Commentary

Why U.S. Leaders Deceive Their Own People

Professor John Mearsheimer’s latest book, Why Leaders Lie, provides a number of intriguing insights and surprising conclusions. Perhaps his most unexpected conclusion is that leaders lie to foreign leaders far less frequently than is generally assumed. Indeed, he contends that leaders lie to their own people more than they do to foreign counterparts. He does, however, concede that less blatant forms of deception, such as “spinning” and “concealment” are pervasive in international politics.

Two other conclusions ought to be deeply troubling to populations in democratic countries, and especially so to Americans. One is that officials in democratic political systems are more likely to deceive their own people — even engaging in outright lies — than officials in autocratic systems. His reasoning on that point is solid, and he provides compelling evidence to support his case. Mearsheimer’s thesis is that democratic leaders are much more dependent than autocrats on public support for foreign policy initiatives, especially when an initiative includes going to war. If the available evidence is weak that a major security threat exists, but political leaders believe that taking military action is in the national interest, a powerful incentive exists to inflate the threat to gain badly needed public support.

A second, related part of his thesis is that political leaders are much more inclined to lie involving wars of choice rather than wars of necessity. Again, there are ample historical examples supporting his argument.

If Mearsheimer is correct, Americans must face the troubling realization that U.S. leaders will be unusually prone to engage in lying as well as milder forms of deception to gull their own populations. Not only is the United States a long-standing democracy, but it is the nation since World War II that is most inclined to embark on wars of choice — often involving issues that have little or no connection to genuine American security interests. The list of U.S. military interventions just in the post-Cold War era — Panama, Somalia, Haiti, Bosnia, Kosovo, Iraq (twice), and the extended mission in Afghanistan — is definitive testimony to that tendency.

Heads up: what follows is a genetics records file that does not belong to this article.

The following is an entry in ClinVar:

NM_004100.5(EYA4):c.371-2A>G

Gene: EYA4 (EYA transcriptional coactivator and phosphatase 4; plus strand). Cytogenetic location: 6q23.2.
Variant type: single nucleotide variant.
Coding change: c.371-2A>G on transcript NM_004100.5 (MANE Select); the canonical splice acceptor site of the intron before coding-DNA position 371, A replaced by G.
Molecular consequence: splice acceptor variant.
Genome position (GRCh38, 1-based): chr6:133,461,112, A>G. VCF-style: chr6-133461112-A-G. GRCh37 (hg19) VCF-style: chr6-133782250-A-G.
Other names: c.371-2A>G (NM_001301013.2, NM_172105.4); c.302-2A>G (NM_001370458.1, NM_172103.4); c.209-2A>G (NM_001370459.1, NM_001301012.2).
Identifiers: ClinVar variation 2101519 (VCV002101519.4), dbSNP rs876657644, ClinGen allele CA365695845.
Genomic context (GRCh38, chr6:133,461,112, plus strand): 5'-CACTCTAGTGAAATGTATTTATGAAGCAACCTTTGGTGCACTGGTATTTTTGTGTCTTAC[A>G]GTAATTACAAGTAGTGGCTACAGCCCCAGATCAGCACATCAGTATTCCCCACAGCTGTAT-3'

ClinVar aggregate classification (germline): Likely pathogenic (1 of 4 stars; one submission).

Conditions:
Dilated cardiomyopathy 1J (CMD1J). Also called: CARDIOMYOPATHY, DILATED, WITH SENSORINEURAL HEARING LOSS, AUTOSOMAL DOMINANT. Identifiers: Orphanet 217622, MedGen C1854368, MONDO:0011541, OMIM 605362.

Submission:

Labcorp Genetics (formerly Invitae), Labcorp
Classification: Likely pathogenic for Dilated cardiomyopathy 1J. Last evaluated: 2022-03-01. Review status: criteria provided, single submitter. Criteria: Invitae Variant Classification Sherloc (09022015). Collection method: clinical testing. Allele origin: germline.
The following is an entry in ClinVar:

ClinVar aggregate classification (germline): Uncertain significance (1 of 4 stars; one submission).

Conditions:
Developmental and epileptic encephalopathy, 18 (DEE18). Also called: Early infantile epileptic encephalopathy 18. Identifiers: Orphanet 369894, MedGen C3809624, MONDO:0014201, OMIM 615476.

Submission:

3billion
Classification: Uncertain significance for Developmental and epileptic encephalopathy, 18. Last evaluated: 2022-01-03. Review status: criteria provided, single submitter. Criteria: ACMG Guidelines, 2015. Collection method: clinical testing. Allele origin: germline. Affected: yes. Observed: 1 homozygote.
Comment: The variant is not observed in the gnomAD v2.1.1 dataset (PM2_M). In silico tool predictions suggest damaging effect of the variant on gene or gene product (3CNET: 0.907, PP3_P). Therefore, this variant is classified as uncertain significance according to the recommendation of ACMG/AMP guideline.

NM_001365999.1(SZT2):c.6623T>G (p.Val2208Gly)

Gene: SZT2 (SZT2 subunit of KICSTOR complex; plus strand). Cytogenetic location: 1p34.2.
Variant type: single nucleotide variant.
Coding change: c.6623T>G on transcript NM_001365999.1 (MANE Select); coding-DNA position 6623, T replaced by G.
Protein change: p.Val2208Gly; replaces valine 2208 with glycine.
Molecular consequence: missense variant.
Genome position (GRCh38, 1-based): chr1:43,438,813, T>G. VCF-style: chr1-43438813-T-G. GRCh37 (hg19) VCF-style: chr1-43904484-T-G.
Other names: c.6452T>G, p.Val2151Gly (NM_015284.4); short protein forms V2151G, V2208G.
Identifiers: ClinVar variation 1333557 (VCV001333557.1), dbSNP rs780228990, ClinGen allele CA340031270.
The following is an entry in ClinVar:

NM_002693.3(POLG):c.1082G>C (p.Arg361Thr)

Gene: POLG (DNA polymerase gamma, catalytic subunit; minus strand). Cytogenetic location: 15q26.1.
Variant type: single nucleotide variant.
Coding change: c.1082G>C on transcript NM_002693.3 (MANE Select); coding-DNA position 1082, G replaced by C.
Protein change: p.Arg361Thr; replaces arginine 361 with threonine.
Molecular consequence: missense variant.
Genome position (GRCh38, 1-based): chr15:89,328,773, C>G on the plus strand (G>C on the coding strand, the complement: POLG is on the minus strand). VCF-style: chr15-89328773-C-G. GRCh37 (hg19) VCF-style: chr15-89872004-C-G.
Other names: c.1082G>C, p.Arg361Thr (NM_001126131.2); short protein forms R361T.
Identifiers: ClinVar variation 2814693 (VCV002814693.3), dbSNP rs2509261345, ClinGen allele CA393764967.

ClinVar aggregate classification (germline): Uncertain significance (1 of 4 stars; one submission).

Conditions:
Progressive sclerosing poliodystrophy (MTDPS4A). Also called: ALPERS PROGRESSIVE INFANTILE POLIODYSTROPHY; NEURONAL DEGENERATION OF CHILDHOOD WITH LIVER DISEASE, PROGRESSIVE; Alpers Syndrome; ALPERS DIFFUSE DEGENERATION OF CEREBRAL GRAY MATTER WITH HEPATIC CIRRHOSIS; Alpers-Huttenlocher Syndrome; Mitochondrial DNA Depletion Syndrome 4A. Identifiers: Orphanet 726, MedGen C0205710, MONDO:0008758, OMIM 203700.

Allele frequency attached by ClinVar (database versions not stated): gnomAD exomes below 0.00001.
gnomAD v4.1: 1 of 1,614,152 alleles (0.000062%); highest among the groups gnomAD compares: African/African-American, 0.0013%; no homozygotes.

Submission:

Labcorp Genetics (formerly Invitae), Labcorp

America’s status as a democracy and a country inclined to wage wars of choice is a deadly combination that creates an overwhelming incentive for political leaders to use whatever techniques of threat inflation are necessary to stampede an otherwise skeptical public into supporting the latest dubious military crusade. The potential corrosive effect on America’s political institutions and values are all too apparent. At a minimum, Americans ought to be on guard and doubly skeptical when an administration’s spin machine goes into action making the case that Lower Slobovia’s mistreatment of Upper Slobovians really, truly poses a dire security threat that only U.S. military action can prevent. The American people have heard such a refrain — and believed it — far too often for the health of the Republic.

Ted Galen Carpenter, senior fellow of foreign policy studies at The Cato Institute, is the author of Smart Power: Toward a Prudent Foreign Policy for America, as well as other books on international affairs.